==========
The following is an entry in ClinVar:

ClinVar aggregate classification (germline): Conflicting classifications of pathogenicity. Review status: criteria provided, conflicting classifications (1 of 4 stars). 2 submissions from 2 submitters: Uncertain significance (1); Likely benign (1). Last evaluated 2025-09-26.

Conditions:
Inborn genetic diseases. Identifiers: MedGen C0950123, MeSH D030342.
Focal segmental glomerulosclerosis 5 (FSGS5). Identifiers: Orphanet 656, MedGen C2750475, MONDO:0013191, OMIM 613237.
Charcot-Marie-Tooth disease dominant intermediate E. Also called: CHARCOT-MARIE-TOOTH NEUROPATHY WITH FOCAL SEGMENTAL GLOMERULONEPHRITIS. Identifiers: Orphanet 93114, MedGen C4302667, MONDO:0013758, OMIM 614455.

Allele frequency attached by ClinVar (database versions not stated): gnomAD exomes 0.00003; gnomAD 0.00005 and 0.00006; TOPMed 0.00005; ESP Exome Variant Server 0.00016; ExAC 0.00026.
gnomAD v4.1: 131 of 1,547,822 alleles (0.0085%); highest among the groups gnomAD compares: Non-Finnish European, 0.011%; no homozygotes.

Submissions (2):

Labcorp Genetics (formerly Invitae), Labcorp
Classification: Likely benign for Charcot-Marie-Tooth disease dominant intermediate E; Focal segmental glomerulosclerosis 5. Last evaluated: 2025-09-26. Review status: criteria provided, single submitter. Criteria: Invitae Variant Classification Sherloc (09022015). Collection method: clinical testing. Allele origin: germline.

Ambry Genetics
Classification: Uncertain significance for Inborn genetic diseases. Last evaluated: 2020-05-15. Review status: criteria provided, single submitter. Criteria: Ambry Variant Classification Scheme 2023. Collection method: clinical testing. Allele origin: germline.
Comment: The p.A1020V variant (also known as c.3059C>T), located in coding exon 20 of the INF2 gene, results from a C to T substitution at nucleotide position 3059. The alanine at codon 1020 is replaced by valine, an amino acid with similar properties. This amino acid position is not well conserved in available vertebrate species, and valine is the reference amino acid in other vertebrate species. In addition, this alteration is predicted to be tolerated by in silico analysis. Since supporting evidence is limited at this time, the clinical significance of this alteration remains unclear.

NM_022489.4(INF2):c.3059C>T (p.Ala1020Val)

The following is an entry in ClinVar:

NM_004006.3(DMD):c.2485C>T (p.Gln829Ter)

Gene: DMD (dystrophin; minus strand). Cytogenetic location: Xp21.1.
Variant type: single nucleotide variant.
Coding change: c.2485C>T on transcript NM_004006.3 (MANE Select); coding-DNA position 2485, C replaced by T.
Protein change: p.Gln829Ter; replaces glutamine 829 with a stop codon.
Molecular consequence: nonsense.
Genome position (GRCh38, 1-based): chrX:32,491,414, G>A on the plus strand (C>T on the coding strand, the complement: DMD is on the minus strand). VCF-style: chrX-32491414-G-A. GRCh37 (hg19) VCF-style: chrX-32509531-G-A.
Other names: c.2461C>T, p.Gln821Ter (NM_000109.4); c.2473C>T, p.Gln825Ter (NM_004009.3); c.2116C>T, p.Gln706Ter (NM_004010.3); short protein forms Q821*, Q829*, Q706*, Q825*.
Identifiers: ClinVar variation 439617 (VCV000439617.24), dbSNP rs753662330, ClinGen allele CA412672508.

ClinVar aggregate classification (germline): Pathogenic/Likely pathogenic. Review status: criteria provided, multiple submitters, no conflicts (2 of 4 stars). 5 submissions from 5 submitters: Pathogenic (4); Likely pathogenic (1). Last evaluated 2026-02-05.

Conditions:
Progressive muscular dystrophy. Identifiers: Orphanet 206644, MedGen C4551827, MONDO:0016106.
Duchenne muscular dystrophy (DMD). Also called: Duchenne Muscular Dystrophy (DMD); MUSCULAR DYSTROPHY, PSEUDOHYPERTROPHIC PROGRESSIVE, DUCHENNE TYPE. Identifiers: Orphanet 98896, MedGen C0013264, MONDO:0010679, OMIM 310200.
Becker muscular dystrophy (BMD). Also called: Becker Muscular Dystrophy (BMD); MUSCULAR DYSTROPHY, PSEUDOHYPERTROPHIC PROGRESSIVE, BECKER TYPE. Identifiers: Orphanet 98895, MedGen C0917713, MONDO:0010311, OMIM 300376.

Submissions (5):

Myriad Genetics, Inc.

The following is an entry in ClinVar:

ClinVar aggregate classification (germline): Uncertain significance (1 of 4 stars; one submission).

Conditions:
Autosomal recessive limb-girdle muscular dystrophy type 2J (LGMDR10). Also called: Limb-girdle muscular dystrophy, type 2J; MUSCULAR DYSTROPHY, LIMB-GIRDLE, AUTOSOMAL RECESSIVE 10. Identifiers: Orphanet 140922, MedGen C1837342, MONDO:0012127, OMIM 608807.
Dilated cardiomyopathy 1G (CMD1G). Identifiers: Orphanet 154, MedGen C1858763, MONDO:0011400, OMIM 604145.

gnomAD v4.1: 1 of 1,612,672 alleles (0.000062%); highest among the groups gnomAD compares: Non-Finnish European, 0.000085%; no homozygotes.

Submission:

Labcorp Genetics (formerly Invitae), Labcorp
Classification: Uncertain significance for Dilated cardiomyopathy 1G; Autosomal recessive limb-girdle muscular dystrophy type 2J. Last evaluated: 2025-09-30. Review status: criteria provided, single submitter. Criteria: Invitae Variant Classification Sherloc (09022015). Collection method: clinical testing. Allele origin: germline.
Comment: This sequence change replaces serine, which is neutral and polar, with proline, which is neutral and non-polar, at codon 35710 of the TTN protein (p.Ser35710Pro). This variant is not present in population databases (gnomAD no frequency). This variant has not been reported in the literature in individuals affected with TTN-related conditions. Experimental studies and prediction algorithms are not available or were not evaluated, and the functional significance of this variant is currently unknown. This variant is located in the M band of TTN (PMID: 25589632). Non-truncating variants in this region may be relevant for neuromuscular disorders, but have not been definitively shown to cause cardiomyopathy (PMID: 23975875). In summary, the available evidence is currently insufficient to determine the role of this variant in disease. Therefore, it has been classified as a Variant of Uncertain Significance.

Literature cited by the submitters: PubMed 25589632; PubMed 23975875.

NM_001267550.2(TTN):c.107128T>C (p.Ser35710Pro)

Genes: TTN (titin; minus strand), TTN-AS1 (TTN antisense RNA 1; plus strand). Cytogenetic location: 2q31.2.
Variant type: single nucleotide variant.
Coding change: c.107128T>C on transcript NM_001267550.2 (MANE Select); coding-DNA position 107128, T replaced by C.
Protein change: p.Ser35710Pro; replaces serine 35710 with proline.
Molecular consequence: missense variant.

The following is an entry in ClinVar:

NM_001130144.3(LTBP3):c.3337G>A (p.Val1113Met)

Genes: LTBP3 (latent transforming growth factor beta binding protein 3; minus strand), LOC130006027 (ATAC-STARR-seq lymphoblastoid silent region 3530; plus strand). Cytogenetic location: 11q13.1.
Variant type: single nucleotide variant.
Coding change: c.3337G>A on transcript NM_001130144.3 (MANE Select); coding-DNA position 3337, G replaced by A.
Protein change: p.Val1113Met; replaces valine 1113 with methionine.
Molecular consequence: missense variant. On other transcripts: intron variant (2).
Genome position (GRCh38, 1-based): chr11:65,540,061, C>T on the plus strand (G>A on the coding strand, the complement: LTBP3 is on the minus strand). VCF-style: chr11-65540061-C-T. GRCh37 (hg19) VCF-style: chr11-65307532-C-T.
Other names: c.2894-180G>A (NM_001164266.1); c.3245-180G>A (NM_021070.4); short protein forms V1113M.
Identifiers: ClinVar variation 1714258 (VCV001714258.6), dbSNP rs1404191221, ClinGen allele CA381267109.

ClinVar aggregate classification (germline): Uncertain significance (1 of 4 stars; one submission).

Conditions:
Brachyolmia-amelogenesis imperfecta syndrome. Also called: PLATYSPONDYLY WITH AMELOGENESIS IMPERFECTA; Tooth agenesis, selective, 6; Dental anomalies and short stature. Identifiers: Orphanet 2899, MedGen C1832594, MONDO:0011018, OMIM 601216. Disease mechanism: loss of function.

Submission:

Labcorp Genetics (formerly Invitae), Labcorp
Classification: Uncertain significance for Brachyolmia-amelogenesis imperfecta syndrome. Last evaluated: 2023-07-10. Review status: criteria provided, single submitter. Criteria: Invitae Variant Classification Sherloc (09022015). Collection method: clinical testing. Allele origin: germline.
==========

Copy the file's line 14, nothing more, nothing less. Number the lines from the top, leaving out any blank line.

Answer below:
Comment: The p.A1020V variant (also known as c.3059C>T), located in coding exon 20 of the INF2 gene, results from a C to T substitution at nucleotide position 3059. The alanine at codon 1020 is replaced by valine, an amino acid with similar properties. This amino acid position is not well conserved in available vertebrate species, and valine is the reference amino acid in other vertebrate species. In addition, this alteration is predicted to be tolerated by in silico analysis. Since supporting evidence is limited at this time, the clinical significance of this alteration remains unclear.